My interest in preservationism, I realized, comes from my interest in the past. As a lapsed archaeologist, I have an ongoing and vested concern in keeping history alive. If you’ve read my Ides of March Banquet series, you also know I have an occasional liking for living history (I’ve stayed clear of reenactments so far, but I did make my own Regency dress for a Lizzie Bennet costume a few years back).
It’s a no-brainer to say “I like artisanal food cuz of the flavaaazzz.” And while this may be true and flavaz may be awesome…I realized I really like making stuff from scratch because I am a total control freak. I’ve let go of a lot of this tendency in most areas of my life; I even have a Marcus Aurelius quote tattoo that basically says “Chill out, bro” in Ancient Greek.
This seems to have made me seek more and more control, however, in my food: I’ve really found a liking for taking a meal, not from soup to nuts, but from hand-picked nuts to nut soup with homemade broth. And figuring out exactly which elements I can manipulate to get a dish where I want it. This isn’t to say I don’t cheat: I do use canned broth, and similar conveniences when I’m strapped for time.
My real impetus for Charcutepalooza: I love going through a process, though, to get down to the “whys” of the end product I’m eating. Both the historical and the flavorful “whys.”
Charcuterie is perfect for this: normally an average reaction to it involves a pretty simple brain-wiping, drool-inducing, caveman-like “YUMMM.” Charcutepalooza challenges, however, force us to rewind from that “yum” and look at the time and elements that come together to craft it.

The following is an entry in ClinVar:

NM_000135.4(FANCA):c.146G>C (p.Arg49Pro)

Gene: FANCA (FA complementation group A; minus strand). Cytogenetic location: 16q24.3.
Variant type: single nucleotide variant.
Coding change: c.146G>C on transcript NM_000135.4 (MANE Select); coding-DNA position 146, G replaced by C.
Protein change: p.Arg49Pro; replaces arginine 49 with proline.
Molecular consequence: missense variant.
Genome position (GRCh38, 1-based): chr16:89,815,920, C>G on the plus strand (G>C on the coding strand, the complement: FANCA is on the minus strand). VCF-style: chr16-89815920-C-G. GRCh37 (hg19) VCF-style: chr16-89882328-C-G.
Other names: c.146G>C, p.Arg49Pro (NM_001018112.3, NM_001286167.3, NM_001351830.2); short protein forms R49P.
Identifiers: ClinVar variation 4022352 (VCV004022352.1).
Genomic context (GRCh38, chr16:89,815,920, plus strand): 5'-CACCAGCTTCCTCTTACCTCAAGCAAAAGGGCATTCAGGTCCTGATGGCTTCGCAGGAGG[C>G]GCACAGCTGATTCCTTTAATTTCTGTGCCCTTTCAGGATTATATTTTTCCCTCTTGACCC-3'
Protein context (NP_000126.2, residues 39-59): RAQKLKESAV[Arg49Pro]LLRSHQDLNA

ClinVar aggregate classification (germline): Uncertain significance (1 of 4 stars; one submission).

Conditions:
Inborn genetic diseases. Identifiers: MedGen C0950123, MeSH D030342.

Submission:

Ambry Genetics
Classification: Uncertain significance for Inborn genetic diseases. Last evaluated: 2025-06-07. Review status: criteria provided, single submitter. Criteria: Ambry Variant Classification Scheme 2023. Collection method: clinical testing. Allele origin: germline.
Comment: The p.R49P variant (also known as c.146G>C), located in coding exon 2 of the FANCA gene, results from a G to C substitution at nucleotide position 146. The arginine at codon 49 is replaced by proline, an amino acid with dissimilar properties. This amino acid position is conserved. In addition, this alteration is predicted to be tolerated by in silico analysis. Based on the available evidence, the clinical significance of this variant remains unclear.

And as the months go on, I’m sure many of us are starting to see common threads that run through techniques (“Oh! This pickling spice stuff is good to have around, eh?”), and to get more of a hang of things like selecting and working with meat. We’re not even halfway through our Year of Meat and I already feel more confident in my knowledge of cuts, marbling, and butchery.
I’ve never had any squeamishness when it comes to working with meat—mammal or poultry: I vividly remember bouncing up and down around age 8 and asking my mom if I could examine chicken innards while she was cleaning a bird. As I ranted in comments on a great post from Winnie of Healthy Green Kitchen a couple of months ago, though, one of the most appalling things I’ve ever heard anyone say was, “I only eat chicken breast because I don’t like to think about the fact that I’m eating an animal – the drumsticks freak me out.” I usually pride myself on willingness to get up close and personal with my meat.